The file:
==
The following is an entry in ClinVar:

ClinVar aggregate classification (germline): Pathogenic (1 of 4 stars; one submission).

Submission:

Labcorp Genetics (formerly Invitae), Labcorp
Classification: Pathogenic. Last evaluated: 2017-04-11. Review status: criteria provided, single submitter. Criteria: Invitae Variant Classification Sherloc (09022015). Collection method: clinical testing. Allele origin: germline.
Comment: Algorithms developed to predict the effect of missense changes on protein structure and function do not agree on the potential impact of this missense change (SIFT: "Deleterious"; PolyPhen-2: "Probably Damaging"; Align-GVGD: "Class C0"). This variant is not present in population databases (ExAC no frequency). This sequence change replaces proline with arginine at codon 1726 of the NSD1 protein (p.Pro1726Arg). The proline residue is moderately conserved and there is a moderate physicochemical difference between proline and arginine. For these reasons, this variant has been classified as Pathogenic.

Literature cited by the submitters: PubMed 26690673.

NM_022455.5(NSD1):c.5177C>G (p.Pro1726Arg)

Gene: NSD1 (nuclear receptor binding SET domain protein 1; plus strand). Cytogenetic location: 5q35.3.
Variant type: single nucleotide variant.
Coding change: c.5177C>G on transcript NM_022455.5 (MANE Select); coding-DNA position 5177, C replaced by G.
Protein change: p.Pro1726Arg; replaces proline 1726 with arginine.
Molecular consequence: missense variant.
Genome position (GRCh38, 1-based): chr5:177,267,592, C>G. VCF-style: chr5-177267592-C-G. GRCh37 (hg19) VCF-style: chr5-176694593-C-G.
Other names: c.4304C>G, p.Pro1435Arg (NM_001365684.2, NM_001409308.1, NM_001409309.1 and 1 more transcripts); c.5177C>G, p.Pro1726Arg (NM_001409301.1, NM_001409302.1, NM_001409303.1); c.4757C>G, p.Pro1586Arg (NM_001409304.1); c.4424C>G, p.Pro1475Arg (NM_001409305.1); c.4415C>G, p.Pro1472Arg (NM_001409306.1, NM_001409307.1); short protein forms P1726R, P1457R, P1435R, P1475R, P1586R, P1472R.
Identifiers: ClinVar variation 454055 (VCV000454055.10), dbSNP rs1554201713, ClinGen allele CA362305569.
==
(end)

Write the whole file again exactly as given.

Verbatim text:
The following is an entry in ClinVar:

ClinVar aggregate classification (germline): Pathogenic (1 of 4 stars; one submission).

Submission:

Labcorp Genetics (formerly Invitae), Labcorp
Classification: Pathogenic. Last evaluated: 2017-04-11. Review status: criteria provided, single submitter. Criteria: Invitae Variant Classification Sherloc (09022015). Collection method: clinical testing. Allele origin: germline.
Comment: Algorithms developed to predict the effect of missense changes on protein structure and function do not agree on the potential impact of this missense change (SIFT: "Deleterious"; PolyPhen-2: "Probably Damaging"; Align-GVGD: "Class C0"). This variant is not present in population databases (ExAC no frequency). This sequence change replaces proline with arginine at codon 1726 of the NSD1 protein (p.Pro1726Arg). The proline residue is moderately conserved and there is a moderate physicochemical difference between proline and arginine. For these reasons, this variant has been classified as Pathogenic.

Literature cited by the submitters: PubMed 26690673.

NM_022455.5(NSD1):c.5177C>G (p.Pro1726Arg)

Gene: NSD1 (nuclear receptor binding SET domain protein 1; plus strand). Cytogenetic location: 5q35.3.
Variant type: single nucleotide variant.
Coding change: c.5177C>G on transcript NM_022455.5 (MANE Select); coding-DNA position 5177, C replaced by G.
Protein change: p.Pro1726Arg; replaces proline 1726 with arginine.
Molecular consequence: missense variant.
Genome position (GRCh38, 1-based): chr5:177,267,592, C>G. VCF-style: chr5-177267592-C-G. GRCh37 (hg19) VCF-style: chr5-176694593-C-G.
Other names: c.4304C>G, p.Pro1435Arg (NM_001365684.2, NM_001409308.1, NM_001409309.1 and 1 more transcripts); c.5177C>G, p.Pro1726Arg (NM_001409301.1, NM_001409302.1, NM_001409303.1); c.4757C>G, p.Pro1586Arg (NM_001409304.1); c.4424C>G, p.Pro1475Arg (NM_001409305.1); c.4415C>G, p.Pro1472Arg (NM_001409306.1, NM_001409307.1); short protein forms P1726R, P1457R, P1435R, P1475R, P1586R, P1472R.
Identifiers: ClinVar variation 454055 (VCV000454055.10), dbSNP rs1554201713, ClinGen allele CA362305569.